t's nearly midnight, and a curious snoop finds his neighbors dead. He gathers his wits and calls emergency services. Despite a torrential thunderstorm, Sheriff's deputies, the Fire Department, and an ambulance all respond quickly.
But there's little they can do. The victims are not only dead, they are long dead. The snoop invites the emergency workers into his garage, out of the rain, to await the arrival of the coroner and, thereafter, the funeral home staff who will take his neighbors away.
The lightning flashes. The thunder rolls. The setting inspires the police, firefighters, and paramedics to pass the time by telling stories, both thrilling and chilling... and you are invited to join them.
Award-winning horror writer Doug Lamoreux spins seven eerie tales of terror into one bewitching brew. To borrow from the traditional Scottish poem: 'From ghoulies and ghosties, And long-leggedy beasties, And things that go bump in the night, Good Lord, deliver us!'
New release from a bestselling author.
There are few things as startling and, thereafter, as unsettling as a ringing telephone in the dead of night.
It repeatedly stabs the air, then the ear, then the psyche, driving deeper and deeper, until finally it reaches and awakens the conscious mind. It pulls the innocent from the blissful peace of sleep into a dark cold world of reality in which someone wants something from them, or needs to deliver life-altering news to them, or is compelled to level a shock from which they might never recover. Even if the call rescues them from the throes of a fitful sleep, or the bizarre terrors of a nightmare, it hardly feels the rescuer. For, until it is picked up, the ringing phone is a harbinger of the unknown.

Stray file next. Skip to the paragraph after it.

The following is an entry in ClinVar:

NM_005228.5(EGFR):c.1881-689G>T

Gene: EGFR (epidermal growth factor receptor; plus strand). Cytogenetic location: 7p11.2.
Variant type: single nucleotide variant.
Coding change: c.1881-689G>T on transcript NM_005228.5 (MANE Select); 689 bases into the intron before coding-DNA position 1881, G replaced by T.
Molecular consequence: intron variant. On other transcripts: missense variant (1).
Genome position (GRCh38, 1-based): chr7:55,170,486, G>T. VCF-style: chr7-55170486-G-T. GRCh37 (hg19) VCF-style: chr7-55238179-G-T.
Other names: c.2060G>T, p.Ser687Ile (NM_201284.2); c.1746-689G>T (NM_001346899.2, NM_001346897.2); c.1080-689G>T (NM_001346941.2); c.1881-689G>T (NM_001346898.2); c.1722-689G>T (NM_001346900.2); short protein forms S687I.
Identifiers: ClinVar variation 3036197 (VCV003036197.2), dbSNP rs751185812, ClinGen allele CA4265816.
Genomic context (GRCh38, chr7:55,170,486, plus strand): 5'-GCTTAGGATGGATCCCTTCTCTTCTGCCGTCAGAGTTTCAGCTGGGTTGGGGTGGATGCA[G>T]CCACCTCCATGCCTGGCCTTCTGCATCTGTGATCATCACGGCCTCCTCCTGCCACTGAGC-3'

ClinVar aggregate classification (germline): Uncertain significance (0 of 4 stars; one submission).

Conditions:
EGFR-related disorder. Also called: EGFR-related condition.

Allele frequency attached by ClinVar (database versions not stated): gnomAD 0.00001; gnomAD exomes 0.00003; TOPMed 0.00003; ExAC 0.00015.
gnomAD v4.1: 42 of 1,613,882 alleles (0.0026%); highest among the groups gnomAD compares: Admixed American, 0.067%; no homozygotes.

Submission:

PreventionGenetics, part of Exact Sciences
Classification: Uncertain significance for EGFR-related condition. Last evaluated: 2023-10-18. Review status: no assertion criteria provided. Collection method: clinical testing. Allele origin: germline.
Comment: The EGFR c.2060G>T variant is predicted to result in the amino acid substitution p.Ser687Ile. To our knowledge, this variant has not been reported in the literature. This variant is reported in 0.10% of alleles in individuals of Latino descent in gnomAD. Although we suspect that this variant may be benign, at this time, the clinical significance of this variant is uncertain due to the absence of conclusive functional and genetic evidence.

What is more frightening than the unknown? How many phone calls bring good news in the middle of the night?
To even consider those questions, makes it difficult to understand Herb Flay’s glee, his absolute delight, at being roused from sleep by his ringing phone. But once he was awake, sitting up in bed and could identify the incessant noise, once he’d scooped up the receiver and managed a gravelly, “Hello,” once he’d heard and recognized the voice on the other end and gathered the incoming message, he was delighted indeed.